Taliban on the verge of an internal fight

By Manish Rai

The Taliban now have a firm grip on Afghanistan. Right now, the Taliban have no opponents capable of undermining their positions in terms of military, political, or even economic resources. Furthermore, there have been no significant changes in the radical ideology of the Taliban. It is still a militant group that rules a UN member state. During the 2021 summer offensive, the Taliban demonstrated its ability to function as a cohesive politico-military entity. There was no doubt that the movement was commanded by a single command and control center. With highly disciplined units that obeyed the instructions of the centralized leadership. At that time, all factions within the Taliban had the common goal of taking full control of the entire country. But that is not the case now as two main groups, the first led by Sirajuddin Haqqani, interior minister in the interim Taliban government. And the other one led by Mullah Yakoob, Defense Minister, disagree with each other.

Sirajuddin Haqqani is the son of a famous anti-Soviet jihad commander and founder of the Haqqani Jalaluddin Haqqani network. He is currently the deputy leader of the Taliban and head of the powerful Haqqani network. The Haqqani Network is a US designated terrorist group long considered one of the most dangerous armed groups in Afghanistan. The group is infamous for its use of suicide bombers and is believed to have orchestrated some of the most high-profile attacks in Kabul over the years. Capital Kabul is under the firm control of more than 6,000 Haqqani network cadres supervised by Anas Haqqani, brother of Sirajuddin Haqqani. The network is considered to be very close to Pakistan’s ISI intelligence service.

Mulla Yakoob is the son of Taliban founder and late Supreme Leader Mullah Omar. He first rose to fame in 2015 when, in an audio message posted after his father’s death, he called for unity within the militant group. Mullah Yaqoob has been consolidating his power since losing a bid to succeed his father when Mullah Omar’s death, kept secret by a group of close associates for more than two years, was revealed in July 2015. Yaqoob is popular with battlefield commanders and is also known to have ties to Saudi Arabia. Riyadh is believed to be funneling money to him to help him consolidate power. Yaqoob has earned the loyalty and operational resources of the more vigorous Taliban factions in the south, mainly known as the Kandaharis, where Haqqani has been unpopular. Veterans like Mullah Baradar are also now believed to be in Yakoob’s camp as they believe he alone can effectively counter the Haqqanis. He operates primarily from Kandahar, the birthplace of the Taliban movement.

Let’s take a look at the reasons responsible for the animosity between Haqqani and Yakoob:

Pakistan Interference: The Kandahar faction of the Taliban led by Mullah Yakoob resents Pakistan’s involvement in the internal affairs of Afghanistan and the workings of the Taliban government. Kandaharis believes that Islamabad is trying to keep the new Afghan regime in check through its backing of the Haqqani Network. As the Haqqanis have close relations with Pakistan, they are considered to be representatives of Pakistan and the ISI.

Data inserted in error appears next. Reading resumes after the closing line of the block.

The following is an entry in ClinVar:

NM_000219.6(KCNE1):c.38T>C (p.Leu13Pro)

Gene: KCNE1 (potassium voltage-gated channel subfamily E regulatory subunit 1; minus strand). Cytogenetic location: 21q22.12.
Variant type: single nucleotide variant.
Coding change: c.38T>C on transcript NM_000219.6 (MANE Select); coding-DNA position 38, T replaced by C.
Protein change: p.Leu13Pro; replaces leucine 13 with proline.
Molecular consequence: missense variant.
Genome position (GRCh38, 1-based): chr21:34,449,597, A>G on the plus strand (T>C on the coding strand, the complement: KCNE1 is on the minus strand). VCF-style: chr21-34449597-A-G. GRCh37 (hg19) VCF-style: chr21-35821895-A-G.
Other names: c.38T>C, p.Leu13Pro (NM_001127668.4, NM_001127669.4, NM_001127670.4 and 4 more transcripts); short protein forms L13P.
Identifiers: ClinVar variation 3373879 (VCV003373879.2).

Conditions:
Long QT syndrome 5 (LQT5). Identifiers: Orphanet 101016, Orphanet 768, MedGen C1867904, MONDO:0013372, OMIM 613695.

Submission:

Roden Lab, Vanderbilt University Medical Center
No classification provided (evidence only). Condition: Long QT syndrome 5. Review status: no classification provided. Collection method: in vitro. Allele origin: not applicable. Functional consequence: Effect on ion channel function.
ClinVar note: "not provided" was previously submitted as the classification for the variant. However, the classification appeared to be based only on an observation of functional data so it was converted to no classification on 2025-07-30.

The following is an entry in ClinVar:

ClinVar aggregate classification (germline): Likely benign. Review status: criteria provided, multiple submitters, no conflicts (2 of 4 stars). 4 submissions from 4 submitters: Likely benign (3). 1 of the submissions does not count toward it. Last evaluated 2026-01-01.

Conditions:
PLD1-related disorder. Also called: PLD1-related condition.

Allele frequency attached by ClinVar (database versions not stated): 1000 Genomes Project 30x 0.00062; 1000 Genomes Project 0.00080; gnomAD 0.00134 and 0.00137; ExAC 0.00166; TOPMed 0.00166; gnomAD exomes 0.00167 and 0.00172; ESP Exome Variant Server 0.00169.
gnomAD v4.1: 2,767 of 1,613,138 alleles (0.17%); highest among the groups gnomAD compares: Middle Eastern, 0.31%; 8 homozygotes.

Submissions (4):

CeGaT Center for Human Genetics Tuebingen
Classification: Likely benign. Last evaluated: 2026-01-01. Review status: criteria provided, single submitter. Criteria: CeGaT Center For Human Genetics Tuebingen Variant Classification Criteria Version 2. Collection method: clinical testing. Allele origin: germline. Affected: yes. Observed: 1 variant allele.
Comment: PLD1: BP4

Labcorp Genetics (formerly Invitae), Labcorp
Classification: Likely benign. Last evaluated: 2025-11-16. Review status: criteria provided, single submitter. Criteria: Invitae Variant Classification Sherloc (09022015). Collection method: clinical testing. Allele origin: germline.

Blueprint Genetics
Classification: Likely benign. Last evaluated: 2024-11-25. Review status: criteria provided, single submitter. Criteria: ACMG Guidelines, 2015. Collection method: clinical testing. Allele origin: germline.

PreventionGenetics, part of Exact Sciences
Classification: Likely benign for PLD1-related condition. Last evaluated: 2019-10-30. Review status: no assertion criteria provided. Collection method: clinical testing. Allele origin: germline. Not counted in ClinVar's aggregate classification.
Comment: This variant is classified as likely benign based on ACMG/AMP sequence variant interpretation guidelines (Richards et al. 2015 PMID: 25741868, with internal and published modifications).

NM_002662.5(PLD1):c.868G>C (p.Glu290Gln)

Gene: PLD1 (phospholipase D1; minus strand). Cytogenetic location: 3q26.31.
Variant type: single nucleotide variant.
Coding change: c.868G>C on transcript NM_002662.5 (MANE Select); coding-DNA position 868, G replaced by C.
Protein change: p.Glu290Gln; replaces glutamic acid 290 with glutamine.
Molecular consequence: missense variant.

Supporting Foreign Jihadist Groups: The Haqqani Network, with its history of supporting jihad abroad, is even more ideologically and operationally aligned with global jihadist groups like al-Qaeda and the Islamic State in Afghanistan than the Taliban. Mullah Yakoob does not want other foreign groups to operate and establish their bases in Afghanistan. As he believes this will further isolate them from the international community.

Different Religious Ideology: In terms of ideology, the Haqqani network under Sirajuddin Haqqani attempted to turn the Taliban into a radical Sunni militant group inspired by the Salafist interpretation of Islam and the jihadist group’s terrorist tactics, including suicide terrorism. It was while under Taliban leadership from southern Kandahari in the 1990s that the group was dominated by Deobandi Islamic thoughts and Hanafi sectarian practices.

Tribal disputes: Afghanistan’s tribal configurations and ancient Pashtun tribal rivalries are also playing a role in widening the chasm between these factions. Mullah Yakoob is from the Hotak tribe, which is itself a branch of the larger Ghilzai tribe, based mainly in southern Afghanistan. While Sirajuddin Haqqani is from the Zadran tribe of the Ghilzai clan. His power base is in the southeastern provinces of Afghanistan like Khost and Paktia.

Dispute for leadership: In terms of leadership, the Haqqani want to shift the center of power from the Taliban’s traditional Kandahari base. Even many analysts who follow Afghanistan for a long time have begun to believe that, now in practice, Kandahar is no longer the bastion of Taliban power, but rather it is Kabul under Haqqani, which is the de facto capital of power that decides the great group strategy. , tactics and the way forward.

It seems that the Taliban are following in the footsteps of the Mujahideen government of Afghanistan after the Soviet withdrawal from the country in 1989. At that time, different factions fought each other, which resulted in the destruction of the capital, Kabul. The United States has left a large inventory of weapons in Afghanistan, so each group has enough ammunition to fight each other for at least a decade. It is only a matter of time before these two powerful rival groups openly fight on the battlefield and this will start a new phase of civil war in the worn country.

(Manish Rai is a columnist for the Middle East and the Afghanistan-Pakistan region and editor of the geopolitical news agency ViewsAround. Hashim Wahdatyar, an Afghan journalist based in Washington DC, provided valuable insights for the article. He tweets at @HashimWahdatyar)


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